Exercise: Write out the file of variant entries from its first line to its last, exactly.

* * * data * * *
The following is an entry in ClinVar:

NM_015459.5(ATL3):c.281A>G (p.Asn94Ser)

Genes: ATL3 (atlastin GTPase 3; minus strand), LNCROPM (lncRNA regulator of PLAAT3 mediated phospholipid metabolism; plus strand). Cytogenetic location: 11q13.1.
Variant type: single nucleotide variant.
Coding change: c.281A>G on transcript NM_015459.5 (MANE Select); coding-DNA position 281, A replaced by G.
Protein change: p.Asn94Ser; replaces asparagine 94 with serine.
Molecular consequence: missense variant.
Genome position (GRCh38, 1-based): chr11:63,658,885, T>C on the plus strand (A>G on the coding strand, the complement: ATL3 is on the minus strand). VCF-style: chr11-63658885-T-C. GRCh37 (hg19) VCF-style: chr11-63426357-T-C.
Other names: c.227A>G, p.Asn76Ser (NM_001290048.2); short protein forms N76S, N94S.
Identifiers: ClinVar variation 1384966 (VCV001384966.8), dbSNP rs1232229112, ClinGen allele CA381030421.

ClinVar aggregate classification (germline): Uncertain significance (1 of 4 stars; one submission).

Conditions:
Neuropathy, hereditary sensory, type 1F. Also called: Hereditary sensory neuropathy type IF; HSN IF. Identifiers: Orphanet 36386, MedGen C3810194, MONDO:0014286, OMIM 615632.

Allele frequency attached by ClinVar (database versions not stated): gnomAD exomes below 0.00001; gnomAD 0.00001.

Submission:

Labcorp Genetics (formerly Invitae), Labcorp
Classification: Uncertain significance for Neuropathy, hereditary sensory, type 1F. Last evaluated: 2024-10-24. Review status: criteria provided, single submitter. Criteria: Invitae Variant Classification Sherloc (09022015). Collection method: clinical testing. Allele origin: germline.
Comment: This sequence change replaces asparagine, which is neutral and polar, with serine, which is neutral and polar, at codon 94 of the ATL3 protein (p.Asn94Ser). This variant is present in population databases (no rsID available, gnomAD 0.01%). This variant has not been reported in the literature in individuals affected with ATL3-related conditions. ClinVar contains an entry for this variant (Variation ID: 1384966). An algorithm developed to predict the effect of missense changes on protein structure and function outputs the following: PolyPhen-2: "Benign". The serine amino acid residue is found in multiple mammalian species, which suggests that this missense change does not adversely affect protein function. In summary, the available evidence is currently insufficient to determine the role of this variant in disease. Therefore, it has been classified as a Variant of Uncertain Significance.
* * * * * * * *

The following is an entry in ClinVar:

NM_015459.5(ATL3):c.281A>G (p.Asn94Ser)

Genes: ATL3 (atlastin GTPase 3; minus strand), LNCROPM (lncRNA regulator of PLAAT3 mediated phospholipid metabolism; plus strand). Cytogenetic location: 11q13.1.
Variant type: single nucleotide variant.
Coding change: c.281A>G on transcript NM_015459.5 (MANE Select); coding-DNA position 281, A replaced by G.
Protein change: p.Asn94Ser; replaces asparagine 94 with serine.
Molecular consequence: missense variant.
Genome position (GRCh38, 1-based): chr11:63,658,885, T>C on the plus strand (A>G on the coding strand, the complement: ATL3 is on the minus strand). VCF-style: chr11-63658885-T-C. GRCh37 (hg19) VCF-style: chr11-63426357-T-C.
Other names: c.227A>G, p.Asn76Ser (NM_001290048.2); short protein forms N76S, N94S.
Identifiers: ClinVar variation 1384966 (VCV001384966.8), dbSNP rs1232229112, ClinGen allele CA381030421.

ClinVar aggregate classification (germline): Uncertain significance (1 of 4 stars; one submission).

Conditions:
Neuropathy, hereditary sensory, type 1F. Also called: Hereditary sensory neuropathy type IF; HSN IF. Identifiers: Orphanet 36386, MedGen C3810194, MONDO:0014286, OMIM 615632.

Allele frequency attached by ClinVar (database versions not stated): gnomAD exomes below 0.00001; gnomAD 0.00001.

Submission:

Labcorp Genetics (formerly Invitae), Labcorp
Classification: Uncertain significance for Neuropathy, hereditary sensory, type 1F. Last evaluated: 2024-10-24. Review status: criteria provided, single submitter. Criteria: Invitae Variant Classification Sherloc (09022015). Collection method: clinical testing. Allele origin: germline.
Comment: This sequence change replaces asparagine, which is neutral and polar, with serine, which is neutral and polar, at codon 94 of the ATL3 protein (p.Asn94Ser). This variant is present in population databases (no rsID available, gnomAD 0.01%). This variant has not been reported in the literature in individuals affected with ATL3-related conditions. ClinVar contains an entry for this variant (Variation ID: 1384966). An algorithm developed to predict the effect of missense changes on protein structure and function outputs the following: PolyPhen-2: "Benign". The serine amino acid residue is found in multiple mammalian species, which suggests that this missense change does not adversely affect protein function. In summary, the available evidence is currently insufficient to determine the role of this variant in disease. Therefore, it has been classified as a Variant of Uncertain Significance.